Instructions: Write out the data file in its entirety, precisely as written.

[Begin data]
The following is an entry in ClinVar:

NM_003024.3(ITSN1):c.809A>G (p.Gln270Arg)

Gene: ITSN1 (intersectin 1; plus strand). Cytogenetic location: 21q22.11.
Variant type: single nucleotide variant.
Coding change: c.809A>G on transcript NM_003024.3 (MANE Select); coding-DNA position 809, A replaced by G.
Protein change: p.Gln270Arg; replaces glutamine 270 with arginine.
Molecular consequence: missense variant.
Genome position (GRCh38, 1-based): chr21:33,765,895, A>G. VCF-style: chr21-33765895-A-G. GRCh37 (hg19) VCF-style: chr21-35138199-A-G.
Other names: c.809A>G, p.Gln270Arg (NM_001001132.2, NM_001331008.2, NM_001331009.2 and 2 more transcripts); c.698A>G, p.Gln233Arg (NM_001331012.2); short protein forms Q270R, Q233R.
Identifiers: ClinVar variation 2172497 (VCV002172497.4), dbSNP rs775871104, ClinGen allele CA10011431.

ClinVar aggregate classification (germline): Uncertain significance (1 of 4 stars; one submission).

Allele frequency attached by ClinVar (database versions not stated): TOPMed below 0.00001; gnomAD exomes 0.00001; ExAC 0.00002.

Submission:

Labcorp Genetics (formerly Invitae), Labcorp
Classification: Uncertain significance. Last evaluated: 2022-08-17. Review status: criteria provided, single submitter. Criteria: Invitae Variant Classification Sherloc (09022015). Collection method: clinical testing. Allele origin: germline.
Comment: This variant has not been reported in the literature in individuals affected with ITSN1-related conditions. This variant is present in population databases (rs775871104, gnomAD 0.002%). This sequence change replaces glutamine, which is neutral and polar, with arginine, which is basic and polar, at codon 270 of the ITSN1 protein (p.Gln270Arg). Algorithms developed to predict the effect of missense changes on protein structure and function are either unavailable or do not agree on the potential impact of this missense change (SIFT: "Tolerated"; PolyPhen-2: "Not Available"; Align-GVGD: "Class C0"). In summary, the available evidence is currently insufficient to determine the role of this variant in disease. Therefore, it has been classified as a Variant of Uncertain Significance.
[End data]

The following is an entry in ClinVar:

NM_003024.3(ITSN1):c.809A>G (p.Gln270Arg)

Gene: ITSN1 (intersectin 1; plus strand). Cytogenetic location: 21q22.11.
Variant type: single nucleotide variant.
Coding change: c.809A>G on transcript NM_003024.3 (MANE Select); coding-DNA position 809, A replaced by G.
Protein change: p.Gln270Arg; replaces glutamine 270 with arginine.
Molecular consequence: missense variant.
Genome position (GRCh38, 1-based): chr21:33,765,895, A>G. VCF-style: chr21-33765895-A-G. GRCh37 (hg19) VCF-style: chr21-35138199-A-G.
Other names: c.809A>G, p.Gln270Arg (NM_001001132.2, NM_001331008.2, NM_001331009.2 and 2 more transcripts); c.698A>G, p.Gln233Arg (NM_001331012.2); short protein forms Q270R, Q233R.
Identifiers: ClinVar variation 2172497 (VCV002172497.4), dbSNP rs775871104, ClinGen allele CA10011431.

ClinVar aggregate classification (germline): Uncertain significance (1 of 4 stars; one submission).

Allele frequency attached by ClinVar (database versions not stated): TOPMed below 0.00001; gnomAD exomes 0.00001; ExAC 0.00002.

Submission:

Labcorp Genetics (formerly Invitae), Labcorp
Classification: Uncertain significance. Last evaluated: 2022-08-17. Review status: criteria provided, single submitter. Criteria: Invitae Variant Classification Sherloc (09022015). Collection method: clinical testing. Allele origin: germline.
Comment: This variant has not been reported in the literature in individuals affected with ITSN1-related conditions. This variant is present in population databases (rs775871104, gnomAD 0.002%). This sequence change replaces glutamine, which is neutral and polar, with arginine, which is basic and polar, at codon 270 of the ITSN1 protein (p.Gln270Arg). Algorithms developed to predict the effect of missense changes on protein structure and function are either unavailable or do not agree on the potential impact of this missense change (SIFT: "Tolerated"; PolyPhen-2: "Not Available"; Align-GVGD: "Class C0"). In summary, the available evidence is currently insufficient to determine the role of this variant in disease. Therefore, it has been classified as a Variant of Uncertain Significance.